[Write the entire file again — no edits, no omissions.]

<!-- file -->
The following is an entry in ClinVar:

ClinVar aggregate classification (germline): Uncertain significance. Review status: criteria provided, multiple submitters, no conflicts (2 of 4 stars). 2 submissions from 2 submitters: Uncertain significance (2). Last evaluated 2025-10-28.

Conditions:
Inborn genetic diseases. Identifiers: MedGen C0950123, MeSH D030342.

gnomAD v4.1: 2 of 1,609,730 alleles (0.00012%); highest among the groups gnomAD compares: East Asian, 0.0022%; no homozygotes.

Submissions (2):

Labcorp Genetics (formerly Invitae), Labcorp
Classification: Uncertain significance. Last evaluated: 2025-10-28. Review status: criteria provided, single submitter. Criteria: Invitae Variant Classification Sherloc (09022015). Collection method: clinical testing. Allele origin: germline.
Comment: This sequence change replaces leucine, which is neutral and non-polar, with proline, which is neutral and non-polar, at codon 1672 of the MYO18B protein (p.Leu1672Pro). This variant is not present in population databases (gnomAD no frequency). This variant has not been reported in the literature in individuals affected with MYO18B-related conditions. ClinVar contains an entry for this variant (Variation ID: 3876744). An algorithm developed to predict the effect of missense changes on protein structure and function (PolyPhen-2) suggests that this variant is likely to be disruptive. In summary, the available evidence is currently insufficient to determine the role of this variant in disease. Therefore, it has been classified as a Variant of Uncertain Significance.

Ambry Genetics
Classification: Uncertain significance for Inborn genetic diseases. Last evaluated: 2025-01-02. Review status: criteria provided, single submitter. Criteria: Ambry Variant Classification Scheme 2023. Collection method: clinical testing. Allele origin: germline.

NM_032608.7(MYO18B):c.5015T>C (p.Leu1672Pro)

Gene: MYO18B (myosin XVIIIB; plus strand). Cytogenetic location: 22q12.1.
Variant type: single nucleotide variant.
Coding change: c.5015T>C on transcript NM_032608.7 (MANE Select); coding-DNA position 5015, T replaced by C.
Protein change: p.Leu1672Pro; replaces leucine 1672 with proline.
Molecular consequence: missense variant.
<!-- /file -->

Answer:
The following is an entry in ClinVar:

ClinVar aggregate classification (germline): Uncertain significance. Review status: criteria provided, multiple submitters, no conflicts (2 of 4 stars). 2 submissions from 2 submitters: Uncertain significance (2). Last evaluated 2025-10-28.

Conditions:
Inborn genetic diseases. Identifiers: MedGen C0950123, MeSH D030342.

gnomAD v4.1: 2 of 1,609,730 alleles (0.00012%); highest among the groups gnomAD compares: East Asian, 0.0022%; no homozygotes.

Submissions (2):

Labcorp Genetics (formerly Invitae), Labcorp
Classification: Uncertain significance. Last evaluated: 2025-10-28. Review status: criteria provided, single submitter. Criteria: Invitae Variant Classification Sherloc (09022015). Collection method: clinical testing. Allele origin: germline.
Comment: This sequence change replaces leucine, which is neutral and non-polar, with proline, which is neutral and non-polar, at codon 1672 of the MYO18B protein (p.Leu1672Pro). This variant is not present in population databases (gnomAD no frequency). This variant has not been reported in the literature in individuals affected with MYO18B-related conditions. ClinVar contains an entry for this variant (Variation ID: 3876744). An algorithm developed to predict the effect of missense changes on protein structure and function (PolyPhen-2) suggests that this variant is likely to be disruptive. In summary, the available evidence is currently insufficient to determine the role of this variant in disease. Therefore, it has been classified as a Variant of Uncertain Significance.

Ambry Genetics
Classification: Uncertain significance for Inborn genetic diseases. Last evaluated: 2025-01-02. Review status: criteria provided, single submitter. Criteria: Ambry Variant Classification Scheme 2023. Collection method: clinical testing. Allele origin: germline.

NM_032608.7(MYO18B):c.5015T>C (p.Leu1672Pro)

Gene: MYO18B (myosin XVIIIB; plus strand). Cytogenetic location: 22q12.1.
Variant type: single nucleotide variant.
Coding change: c.5015T>C on transcript NM_032608.7 (MANE Select); coding-DNA position 5015, T replaced by C.
Protein change: p.Leu1672Pro; replaces leucine 1672 with proline.
Molecular consequence: missense variant.